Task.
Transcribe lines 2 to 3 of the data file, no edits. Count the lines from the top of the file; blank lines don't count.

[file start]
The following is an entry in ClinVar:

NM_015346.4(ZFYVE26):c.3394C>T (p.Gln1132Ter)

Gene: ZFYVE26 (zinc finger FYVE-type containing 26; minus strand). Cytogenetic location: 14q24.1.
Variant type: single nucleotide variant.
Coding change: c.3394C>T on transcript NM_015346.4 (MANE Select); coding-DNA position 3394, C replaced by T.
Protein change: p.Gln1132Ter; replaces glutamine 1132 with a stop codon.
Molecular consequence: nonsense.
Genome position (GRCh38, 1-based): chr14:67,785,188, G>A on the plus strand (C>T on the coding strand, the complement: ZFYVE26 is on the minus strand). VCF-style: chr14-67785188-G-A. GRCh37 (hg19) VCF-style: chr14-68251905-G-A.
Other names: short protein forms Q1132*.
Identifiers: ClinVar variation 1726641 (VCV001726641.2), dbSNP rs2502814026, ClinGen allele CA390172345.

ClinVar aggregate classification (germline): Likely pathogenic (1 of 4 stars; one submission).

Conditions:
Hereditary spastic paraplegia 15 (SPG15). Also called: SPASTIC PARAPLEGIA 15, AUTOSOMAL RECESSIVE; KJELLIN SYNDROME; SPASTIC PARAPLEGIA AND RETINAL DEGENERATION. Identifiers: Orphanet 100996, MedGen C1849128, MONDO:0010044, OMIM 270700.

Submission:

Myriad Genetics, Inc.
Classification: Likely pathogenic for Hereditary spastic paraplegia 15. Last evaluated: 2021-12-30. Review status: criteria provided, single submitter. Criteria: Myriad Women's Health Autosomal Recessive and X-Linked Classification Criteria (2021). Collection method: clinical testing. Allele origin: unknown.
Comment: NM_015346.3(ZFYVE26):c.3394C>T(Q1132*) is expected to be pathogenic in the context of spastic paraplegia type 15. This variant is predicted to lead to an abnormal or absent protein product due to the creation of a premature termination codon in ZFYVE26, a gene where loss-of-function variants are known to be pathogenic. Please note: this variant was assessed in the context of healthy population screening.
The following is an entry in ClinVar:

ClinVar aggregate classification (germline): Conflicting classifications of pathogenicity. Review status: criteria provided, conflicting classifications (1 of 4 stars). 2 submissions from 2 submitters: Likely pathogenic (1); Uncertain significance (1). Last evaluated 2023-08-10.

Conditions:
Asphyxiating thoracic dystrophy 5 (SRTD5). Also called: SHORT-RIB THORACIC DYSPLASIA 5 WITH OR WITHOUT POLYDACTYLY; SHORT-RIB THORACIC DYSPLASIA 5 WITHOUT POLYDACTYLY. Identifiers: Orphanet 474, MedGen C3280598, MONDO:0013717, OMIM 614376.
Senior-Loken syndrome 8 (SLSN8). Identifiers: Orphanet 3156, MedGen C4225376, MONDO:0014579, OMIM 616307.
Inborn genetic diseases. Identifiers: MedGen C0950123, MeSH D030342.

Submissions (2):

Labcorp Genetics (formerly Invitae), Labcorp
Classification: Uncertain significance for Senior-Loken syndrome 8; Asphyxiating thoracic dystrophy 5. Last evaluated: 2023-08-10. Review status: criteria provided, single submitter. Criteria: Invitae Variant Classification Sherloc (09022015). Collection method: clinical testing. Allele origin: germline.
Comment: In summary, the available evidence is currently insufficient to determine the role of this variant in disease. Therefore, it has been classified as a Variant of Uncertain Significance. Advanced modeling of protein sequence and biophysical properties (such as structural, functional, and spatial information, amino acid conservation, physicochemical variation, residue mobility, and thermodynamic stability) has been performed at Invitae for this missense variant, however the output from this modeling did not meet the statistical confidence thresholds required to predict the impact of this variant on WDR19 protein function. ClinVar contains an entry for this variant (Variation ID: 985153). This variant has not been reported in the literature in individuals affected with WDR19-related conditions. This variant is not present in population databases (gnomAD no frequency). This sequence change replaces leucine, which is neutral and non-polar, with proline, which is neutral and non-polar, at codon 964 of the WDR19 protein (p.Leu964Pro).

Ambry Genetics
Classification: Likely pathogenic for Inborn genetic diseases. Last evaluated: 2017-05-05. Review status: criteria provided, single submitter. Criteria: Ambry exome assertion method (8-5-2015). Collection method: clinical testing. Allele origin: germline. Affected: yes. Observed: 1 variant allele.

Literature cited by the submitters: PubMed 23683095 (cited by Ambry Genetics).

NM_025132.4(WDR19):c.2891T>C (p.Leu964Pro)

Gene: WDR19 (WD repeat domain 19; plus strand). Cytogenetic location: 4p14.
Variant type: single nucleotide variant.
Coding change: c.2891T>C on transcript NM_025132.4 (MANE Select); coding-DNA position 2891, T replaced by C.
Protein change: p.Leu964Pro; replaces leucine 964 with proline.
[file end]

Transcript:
NM_015346.4(ZFYVE26):c.3394C>T (p.Gln1132Ter)

Gene: ZFYVE26 (zinc finger FYVE-type containing 26; minus strand). Cytogenetic location: 14q24.1.